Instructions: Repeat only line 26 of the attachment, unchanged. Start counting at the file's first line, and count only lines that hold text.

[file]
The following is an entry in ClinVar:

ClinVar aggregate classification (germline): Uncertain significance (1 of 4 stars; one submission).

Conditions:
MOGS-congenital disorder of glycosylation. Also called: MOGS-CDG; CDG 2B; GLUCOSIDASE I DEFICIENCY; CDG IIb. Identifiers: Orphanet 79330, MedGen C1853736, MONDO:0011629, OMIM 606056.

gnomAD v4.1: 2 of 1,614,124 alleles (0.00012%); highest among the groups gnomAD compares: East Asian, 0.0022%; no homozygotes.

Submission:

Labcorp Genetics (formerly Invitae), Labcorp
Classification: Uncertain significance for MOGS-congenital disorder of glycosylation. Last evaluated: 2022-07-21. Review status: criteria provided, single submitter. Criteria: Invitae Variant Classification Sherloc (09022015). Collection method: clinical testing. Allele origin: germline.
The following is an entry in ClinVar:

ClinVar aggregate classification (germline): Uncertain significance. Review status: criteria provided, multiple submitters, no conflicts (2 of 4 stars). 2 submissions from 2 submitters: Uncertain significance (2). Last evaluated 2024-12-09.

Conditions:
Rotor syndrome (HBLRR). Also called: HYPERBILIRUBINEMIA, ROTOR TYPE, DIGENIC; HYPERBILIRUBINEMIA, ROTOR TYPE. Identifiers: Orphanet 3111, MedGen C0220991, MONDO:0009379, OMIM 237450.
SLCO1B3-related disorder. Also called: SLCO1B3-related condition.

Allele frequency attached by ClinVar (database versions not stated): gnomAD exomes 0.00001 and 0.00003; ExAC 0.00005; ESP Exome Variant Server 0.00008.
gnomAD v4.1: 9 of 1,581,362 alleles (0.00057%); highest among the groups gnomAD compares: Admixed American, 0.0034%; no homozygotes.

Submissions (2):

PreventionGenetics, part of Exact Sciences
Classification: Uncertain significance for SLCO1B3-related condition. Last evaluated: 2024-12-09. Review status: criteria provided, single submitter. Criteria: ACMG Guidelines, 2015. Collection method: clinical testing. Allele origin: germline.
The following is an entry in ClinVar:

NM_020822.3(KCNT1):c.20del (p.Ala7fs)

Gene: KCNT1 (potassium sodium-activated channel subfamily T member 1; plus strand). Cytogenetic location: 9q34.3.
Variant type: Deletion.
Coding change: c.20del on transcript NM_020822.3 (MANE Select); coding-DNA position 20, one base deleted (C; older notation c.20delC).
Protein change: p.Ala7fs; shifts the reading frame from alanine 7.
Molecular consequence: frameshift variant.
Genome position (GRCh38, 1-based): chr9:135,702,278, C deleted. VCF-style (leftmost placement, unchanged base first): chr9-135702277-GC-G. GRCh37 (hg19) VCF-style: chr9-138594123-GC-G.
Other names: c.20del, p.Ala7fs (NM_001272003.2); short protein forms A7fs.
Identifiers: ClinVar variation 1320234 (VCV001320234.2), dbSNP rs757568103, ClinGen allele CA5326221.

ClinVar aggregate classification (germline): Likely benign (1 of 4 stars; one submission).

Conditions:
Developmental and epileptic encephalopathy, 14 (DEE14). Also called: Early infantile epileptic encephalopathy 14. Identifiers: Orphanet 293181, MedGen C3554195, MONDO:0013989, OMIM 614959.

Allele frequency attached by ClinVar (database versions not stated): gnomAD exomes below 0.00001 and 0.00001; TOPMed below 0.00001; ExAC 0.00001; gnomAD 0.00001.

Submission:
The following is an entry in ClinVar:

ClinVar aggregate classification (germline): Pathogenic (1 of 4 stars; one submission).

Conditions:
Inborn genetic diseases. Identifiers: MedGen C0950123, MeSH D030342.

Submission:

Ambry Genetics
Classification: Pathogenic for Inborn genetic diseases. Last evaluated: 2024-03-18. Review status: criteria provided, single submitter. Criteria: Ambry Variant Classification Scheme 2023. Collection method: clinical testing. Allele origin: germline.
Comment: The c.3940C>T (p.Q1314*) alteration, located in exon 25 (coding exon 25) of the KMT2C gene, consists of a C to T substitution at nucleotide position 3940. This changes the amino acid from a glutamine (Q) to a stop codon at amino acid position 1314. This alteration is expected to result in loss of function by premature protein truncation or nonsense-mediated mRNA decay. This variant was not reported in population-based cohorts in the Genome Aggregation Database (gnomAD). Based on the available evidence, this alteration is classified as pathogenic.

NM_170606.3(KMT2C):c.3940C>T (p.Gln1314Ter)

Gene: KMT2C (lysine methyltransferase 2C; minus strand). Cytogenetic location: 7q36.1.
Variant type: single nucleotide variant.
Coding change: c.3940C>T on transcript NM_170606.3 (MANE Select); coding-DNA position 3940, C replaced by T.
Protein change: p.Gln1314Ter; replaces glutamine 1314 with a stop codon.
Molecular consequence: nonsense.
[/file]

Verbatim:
Genome position (GRCh38, 1-based): chr9:135,702,278, C deleted. VCF-style (leftmost placement, unchanged base first): chr9-135702277-GC-G. GRCh37 (hg19) VCF-style: chr9-138594123-GC-G.